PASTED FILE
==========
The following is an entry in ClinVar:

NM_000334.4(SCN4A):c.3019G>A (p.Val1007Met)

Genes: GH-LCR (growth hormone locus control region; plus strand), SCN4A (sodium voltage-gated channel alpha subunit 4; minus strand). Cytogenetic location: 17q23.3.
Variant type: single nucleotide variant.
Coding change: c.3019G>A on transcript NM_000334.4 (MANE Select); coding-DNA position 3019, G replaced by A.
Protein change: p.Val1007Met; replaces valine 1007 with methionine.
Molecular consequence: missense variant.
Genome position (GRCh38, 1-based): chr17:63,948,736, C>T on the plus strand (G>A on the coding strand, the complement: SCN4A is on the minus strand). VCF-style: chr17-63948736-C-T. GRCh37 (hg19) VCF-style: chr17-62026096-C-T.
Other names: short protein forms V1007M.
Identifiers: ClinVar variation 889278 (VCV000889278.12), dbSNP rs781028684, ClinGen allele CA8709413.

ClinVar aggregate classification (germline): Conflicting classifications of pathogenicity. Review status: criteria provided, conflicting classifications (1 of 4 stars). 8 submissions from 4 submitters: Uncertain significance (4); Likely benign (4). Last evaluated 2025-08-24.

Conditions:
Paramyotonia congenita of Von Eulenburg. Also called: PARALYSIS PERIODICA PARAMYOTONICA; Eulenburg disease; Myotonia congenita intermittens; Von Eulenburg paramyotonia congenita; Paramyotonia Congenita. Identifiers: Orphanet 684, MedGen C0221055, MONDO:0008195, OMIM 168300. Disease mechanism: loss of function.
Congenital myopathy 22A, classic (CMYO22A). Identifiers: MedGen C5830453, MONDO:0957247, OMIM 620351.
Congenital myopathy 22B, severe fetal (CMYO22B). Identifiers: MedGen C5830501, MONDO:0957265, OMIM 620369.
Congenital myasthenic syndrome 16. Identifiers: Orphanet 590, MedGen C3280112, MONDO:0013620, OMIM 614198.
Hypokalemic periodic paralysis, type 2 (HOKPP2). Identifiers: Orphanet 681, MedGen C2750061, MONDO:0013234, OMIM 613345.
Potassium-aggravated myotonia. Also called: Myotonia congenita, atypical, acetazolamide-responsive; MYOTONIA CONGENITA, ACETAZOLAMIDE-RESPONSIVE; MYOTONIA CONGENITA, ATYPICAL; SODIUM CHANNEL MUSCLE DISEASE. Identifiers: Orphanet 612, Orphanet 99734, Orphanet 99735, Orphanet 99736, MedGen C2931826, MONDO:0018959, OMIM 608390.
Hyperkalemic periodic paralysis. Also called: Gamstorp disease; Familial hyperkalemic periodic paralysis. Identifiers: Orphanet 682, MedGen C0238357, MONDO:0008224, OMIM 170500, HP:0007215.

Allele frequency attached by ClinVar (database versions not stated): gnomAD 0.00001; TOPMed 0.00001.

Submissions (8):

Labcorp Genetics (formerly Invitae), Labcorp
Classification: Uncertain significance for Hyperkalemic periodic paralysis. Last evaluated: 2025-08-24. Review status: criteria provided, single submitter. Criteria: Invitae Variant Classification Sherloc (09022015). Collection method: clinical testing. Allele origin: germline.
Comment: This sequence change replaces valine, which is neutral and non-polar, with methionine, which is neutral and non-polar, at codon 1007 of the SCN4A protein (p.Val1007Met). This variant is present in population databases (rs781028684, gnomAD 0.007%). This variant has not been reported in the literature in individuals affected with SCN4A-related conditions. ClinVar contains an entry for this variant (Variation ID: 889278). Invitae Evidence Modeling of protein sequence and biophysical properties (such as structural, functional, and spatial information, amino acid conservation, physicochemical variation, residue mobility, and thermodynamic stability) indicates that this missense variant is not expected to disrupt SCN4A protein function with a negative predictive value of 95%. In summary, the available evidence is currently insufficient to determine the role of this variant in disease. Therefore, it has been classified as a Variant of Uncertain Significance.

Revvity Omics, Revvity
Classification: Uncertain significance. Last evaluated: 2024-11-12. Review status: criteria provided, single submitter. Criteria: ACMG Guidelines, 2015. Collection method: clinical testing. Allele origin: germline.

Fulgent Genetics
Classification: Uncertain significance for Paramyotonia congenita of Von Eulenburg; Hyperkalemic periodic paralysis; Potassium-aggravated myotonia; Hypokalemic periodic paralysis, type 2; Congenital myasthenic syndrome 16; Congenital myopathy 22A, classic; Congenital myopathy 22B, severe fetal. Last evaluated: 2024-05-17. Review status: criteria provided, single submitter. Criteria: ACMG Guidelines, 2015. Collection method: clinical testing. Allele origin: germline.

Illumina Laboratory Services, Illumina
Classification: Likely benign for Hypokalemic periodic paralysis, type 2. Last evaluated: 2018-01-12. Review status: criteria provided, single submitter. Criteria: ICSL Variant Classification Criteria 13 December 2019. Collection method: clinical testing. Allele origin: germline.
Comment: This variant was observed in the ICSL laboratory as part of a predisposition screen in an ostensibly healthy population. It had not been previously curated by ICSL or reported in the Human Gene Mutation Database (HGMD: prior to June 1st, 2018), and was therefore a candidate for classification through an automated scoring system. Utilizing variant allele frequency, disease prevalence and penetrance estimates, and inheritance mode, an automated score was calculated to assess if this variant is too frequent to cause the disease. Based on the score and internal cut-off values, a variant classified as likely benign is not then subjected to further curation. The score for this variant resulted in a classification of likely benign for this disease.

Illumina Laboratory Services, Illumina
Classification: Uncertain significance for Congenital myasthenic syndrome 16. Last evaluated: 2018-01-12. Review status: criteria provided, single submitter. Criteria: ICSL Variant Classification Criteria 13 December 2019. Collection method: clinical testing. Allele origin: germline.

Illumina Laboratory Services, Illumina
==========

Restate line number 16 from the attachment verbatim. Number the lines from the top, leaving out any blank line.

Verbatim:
Congenital myasthenic syndrome 16. Identifiers: Orphanet 590, MedGen C3280112, MONDO:0013620, OMIM 614198.